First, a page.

Biden hoping to reset tarnished image with press conference today

by mcardinal

Chris Lange, FISM News


President Biden is set to hold his first news conference in months today, on the eve of the anniversary of his inauguration, with his administration planning a public reset of his tarnished image.

Senior White House officials say Biden will not be announcing any changes to his agenda but, instead, will “speak directly” to Americans, making it clear the administration thinks his waning popularity is a problem of messaging rather than policy failures. Biden’s popularity is at an all-time low, with a recent Quinnipiac poll showing the president’s approval rating has plummeted to 33%.

Today’s presser will be the 10th for Biden since he took office and comes at a time when two of his key agenda items remain stalled in Congress.

The president is expected to host 30 reporters in the East Room at the White House at 4:00 p.m. (EST) in what will be his second solo formal news conference as his tumultuous first year in office comes to a close. He is likely to face a barrage of questions concerning tensions with Russia and his administration’s rocky COVID-19 response during a rare back-and-forth with the press, according to Reuters. The nation’s struggling economy is also likely to be a topic of discussion.

The open format is expected to take place despite the fact that President Biden and several aides have expressed growing frustration with the press for its increasingly critical coverage of his presidency.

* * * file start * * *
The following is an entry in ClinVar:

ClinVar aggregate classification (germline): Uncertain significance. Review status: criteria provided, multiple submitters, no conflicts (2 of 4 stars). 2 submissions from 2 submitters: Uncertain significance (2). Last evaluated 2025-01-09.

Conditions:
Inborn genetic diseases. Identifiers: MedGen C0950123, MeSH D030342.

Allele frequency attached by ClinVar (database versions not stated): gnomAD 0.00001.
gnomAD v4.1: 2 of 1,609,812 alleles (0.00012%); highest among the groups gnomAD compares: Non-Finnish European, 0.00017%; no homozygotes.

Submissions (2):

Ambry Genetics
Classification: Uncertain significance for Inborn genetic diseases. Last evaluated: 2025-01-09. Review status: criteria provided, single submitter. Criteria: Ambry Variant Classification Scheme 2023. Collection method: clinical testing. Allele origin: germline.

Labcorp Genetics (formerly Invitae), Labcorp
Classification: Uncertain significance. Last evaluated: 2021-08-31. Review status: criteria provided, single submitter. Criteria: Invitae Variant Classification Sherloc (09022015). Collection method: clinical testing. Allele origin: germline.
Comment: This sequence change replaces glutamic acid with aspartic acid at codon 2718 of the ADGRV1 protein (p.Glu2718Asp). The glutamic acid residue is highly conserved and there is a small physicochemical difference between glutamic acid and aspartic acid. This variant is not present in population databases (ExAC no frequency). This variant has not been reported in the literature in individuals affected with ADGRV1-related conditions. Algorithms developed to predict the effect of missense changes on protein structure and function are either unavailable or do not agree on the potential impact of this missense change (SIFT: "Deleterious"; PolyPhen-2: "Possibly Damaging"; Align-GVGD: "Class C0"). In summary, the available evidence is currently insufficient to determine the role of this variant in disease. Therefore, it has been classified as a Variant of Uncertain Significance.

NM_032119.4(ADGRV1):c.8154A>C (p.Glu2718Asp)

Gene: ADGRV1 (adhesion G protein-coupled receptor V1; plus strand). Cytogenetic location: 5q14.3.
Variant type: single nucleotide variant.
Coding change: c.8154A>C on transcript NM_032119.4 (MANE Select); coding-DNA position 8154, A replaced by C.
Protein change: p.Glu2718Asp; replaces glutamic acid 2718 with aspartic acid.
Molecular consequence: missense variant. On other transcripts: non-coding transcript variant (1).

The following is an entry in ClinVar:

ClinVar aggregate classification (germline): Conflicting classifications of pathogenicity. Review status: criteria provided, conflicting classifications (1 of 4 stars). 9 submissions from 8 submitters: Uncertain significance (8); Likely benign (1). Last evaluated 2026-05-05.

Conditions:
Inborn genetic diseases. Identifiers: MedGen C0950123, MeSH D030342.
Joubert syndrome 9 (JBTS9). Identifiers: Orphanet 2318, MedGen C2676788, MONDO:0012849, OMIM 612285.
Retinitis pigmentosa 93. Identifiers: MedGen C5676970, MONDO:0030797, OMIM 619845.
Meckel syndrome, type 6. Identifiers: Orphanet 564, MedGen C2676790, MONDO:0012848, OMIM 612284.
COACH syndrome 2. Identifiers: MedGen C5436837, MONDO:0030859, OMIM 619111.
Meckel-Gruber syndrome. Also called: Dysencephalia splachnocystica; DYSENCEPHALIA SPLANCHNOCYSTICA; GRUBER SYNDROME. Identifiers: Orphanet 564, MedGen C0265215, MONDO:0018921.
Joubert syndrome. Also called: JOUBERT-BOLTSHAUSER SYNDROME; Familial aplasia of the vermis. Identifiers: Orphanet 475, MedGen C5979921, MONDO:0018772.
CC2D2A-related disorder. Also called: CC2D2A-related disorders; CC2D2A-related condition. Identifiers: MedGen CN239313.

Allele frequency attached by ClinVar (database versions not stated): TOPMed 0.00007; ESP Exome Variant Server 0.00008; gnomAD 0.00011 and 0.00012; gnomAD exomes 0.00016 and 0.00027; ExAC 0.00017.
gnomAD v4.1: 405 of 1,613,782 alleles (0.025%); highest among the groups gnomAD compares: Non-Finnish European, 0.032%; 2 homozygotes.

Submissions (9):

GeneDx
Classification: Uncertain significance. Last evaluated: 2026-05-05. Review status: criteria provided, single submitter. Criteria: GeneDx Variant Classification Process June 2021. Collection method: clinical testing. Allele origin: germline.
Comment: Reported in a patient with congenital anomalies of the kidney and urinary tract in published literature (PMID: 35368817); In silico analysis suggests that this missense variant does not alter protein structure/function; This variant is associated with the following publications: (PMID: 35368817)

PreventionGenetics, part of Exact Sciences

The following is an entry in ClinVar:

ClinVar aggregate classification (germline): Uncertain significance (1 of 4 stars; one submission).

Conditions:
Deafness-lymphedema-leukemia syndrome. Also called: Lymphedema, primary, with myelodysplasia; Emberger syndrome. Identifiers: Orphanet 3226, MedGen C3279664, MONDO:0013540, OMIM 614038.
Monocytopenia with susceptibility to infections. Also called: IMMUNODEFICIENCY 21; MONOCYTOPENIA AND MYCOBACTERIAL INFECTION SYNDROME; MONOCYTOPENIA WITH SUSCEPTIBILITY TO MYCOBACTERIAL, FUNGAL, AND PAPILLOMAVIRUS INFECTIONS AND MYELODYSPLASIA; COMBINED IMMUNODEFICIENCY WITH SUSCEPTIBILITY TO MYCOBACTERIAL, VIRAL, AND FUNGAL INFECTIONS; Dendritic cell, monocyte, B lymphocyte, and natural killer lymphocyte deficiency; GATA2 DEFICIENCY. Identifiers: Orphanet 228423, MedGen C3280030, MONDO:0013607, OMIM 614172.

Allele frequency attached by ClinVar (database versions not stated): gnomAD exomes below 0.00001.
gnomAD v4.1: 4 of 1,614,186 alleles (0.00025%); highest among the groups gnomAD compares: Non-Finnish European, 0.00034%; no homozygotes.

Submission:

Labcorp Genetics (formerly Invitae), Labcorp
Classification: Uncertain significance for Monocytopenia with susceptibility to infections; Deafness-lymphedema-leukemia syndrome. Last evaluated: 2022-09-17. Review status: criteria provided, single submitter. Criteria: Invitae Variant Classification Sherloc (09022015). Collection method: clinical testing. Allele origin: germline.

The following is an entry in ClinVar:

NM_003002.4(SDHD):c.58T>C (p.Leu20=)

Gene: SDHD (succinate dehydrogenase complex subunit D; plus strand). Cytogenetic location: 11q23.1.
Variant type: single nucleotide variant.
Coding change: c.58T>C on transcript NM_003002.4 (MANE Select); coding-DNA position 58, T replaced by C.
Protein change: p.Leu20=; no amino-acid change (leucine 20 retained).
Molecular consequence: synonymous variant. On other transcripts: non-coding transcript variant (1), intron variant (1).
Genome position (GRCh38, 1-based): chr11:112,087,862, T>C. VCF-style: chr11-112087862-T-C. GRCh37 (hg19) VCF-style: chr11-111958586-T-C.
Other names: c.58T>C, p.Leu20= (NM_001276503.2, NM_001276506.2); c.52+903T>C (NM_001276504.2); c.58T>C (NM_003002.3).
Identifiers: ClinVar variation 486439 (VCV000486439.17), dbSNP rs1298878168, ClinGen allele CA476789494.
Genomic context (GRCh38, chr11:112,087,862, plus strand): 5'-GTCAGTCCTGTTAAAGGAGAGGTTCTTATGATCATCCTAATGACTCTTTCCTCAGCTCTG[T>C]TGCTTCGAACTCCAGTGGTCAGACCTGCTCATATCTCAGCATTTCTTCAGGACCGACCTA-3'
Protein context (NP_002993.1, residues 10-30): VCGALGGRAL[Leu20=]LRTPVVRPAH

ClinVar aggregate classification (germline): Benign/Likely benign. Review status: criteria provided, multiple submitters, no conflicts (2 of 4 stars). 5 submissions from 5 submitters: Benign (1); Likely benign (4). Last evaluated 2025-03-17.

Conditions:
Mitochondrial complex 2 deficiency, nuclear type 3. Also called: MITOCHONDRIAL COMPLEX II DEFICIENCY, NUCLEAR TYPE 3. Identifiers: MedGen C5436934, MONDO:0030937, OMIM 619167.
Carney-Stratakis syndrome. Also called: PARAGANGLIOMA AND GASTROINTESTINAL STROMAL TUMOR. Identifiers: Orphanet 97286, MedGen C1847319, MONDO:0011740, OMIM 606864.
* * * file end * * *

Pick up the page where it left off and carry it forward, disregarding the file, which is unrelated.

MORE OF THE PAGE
Biden takes the podium amid escalating concerns in the West that Moscow is preparing to invade Ukraine. At home, Biden’s push for voting reforms have failed to generate the necessary support in Congress, while his massive social spending bill remains on ice.

Meanwhile, Democrats are fighting to retain their control of Congress as the party continues to hemorrhage supporters, evidenced by a new Gallup poll showing a 14-percent shift in voter party preference toward the GOP.

White House aides have framed today’s speech as a chance for the beleaguered president to convince Americans that his first year in office has been a success by touting rising vaccination rates and job numbers. It will also provide Biden with an opportunity to lay the groundwork for his administration’s plans for the next year, which he will expand on in his March 1 State of the Union address to Congress. He hopes to use that address to present a more hopeful message to Americans, official say.

White House spokesperson Jen Psaki on Tuesday told reporters, “The job is not done yet, but we have a plan to address the challenges we’re facing and we’re going to stay at it.”

Biden has held only nine press conferences since he took office, of which only six were solo, and frequently declines taking any questions from reporters.